Whether or not the U.S. economy is in an official recession remains up to the National Bureau of Economic Research, and with history as a guide, that official pronouncement will not come anytime soon – or not at all as the NBER’s definition of recession is, “a significant decline in economic activity that is spread across the economy and lasts more than a few months.”
Important to note, the NBER puts significant emphasis on the state of the labor market and wages, both of which have not yet reflected the softness indicated by the GDP print. In fact, non-farm payrolls for the month of July came in much better-than-expected, as the U.S. economy added +528k jobs in the month versus expectations of +258k jobs, and has now recovered all of the payroll jobs lost during the 2020 recession. In addition, the unemployment rate fell to 3.5% - the lowest level since 1969 - while the labor participation rate fell slightly from 62.2% in June to 62.1%. Wage growth was also higher, up +0.5% month-over-month and +5.2% year-over-year, which still points to only nominal rather than real wage growth with CPI at 9.1%.
Higher wages represent an ongoing challenge for businesses as, unlike other costs of production, they tend to be quite sticky, and efforts to cut wages tend to be successful only during significant and sustained recessions. What is likely to begin to cap the increase in wages is a decline in demand for workers, but with the JOLTS report still reflecting 10.7 million open positions, the pendulum has yet to swing in any meaningful way back towards supply-demand equilibrium.
Source: YCharts, August 12, 2022, 9:48AM EDT
In addition, the ISM PMI reports on business activity in the month of July released showed signs of improvement. On the manufacturing side, while the overall figure was down slightly from June due to slower new orders and production, prices paid were SIGNIFICANTLY lower, down nearly 20 points month-over-month. New exports and inventories were both up as well, pointing to potential improvement for the latter which was a meaningful drag on GDP as noted above. The services index was even more surprising, as it actually accelerated on business activity and new orders, while prices paid came down modestly; however, not to the extent seen in the manufacturing print. However, inventories remain challenged, so it may take a few more months of stronger services demand for these to grow meaningfully.
Perhaps most importantly, CPI and PPI for the month of July were lower than expected. CPI was flat on a month-over-month basis and was up +8.5% year-over-year, down from +9.1% in June. PPI actually declined by -0.5% month-over-month, and grew +9.8% - which is the slowest rate of increase since last October.
Admittedly, employment is a lagging indicator, and when it comes to calling a recession, there are few who would disagree that a slowdown is here. The improvement in inflation could be short lived, and consumers are going to be bombarded with messaging around the higher cost of living as we move into mid-term season. When it comes to determining if we are indeed in a recession, one must consider the depth and persistence of the decline, which is significantly more impactful to the markets than a discussion around the definition – and that is still an open question.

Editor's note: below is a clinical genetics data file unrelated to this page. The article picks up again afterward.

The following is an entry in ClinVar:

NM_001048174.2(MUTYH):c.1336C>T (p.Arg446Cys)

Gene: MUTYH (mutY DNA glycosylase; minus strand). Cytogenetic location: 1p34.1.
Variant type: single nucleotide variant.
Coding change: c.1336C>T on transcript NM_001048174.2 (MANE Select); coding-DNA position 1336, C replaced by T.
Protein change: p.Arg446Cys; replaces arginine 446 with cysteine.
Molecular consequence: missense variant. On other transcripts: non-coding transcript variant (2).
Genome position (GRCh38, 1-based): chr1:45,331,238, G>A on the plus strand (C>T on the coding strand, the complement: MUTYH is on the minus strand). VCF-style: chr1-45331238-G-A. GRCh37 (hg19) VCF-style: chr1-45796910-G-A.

Examining China's recent political and ongoing Covid challenges
While inflation and monetary policy topped our list of concerns in 2022, China is facing internal and external challenges that also have meaningful implications for the global economy. From an economic perspective, supply chain improvements and a reacceleration of the global economy were supposed to support a Chinese economic recovery. However, the country’s zero Covid policy and subsequent rolling shutdowns have likely made the country’s GDP 5.5% target unattainable for 2022, and yet there does not seem to be any acquiescence coming from President Xi Jinping on the path forward.
In addition, U.S.-China relations are back on the front burner after Speaker Nancy Pelosi traveled to Taiwan in early August, and Chinese military officials responded with a new round of live exercises in the Taiwan Strait and Taiwanese air space. Chinese officials also cited Pelosi’s visit as justification to halt formal talks regarding engagement in the region. While it is not likely that a full-scale conflict will arise directly from these events, the importance of coordinated communication between the U.S. and China regarding Taiwan is critical to the prevention of an escalation of the conflict such as a live exercise misconstrued as an act of war.
While the U.S. maintains its commitment to Taiwan’s sovereignty, the communication breakdown with China coupled with a lack of transparency in Chinese military exercises may have severe consequences, and could weigh on further efforts to improve economic coordination – further depressing the recovery of the world’s second largest economy.
Source: Tradingeconomics.com | National Bureau of Statistics of China
We encourage you to reach out to your Wealth Advisor for a deeper discussion on the points above, or a review of your current plan to ensure it remains aligned with your long term needs and goals.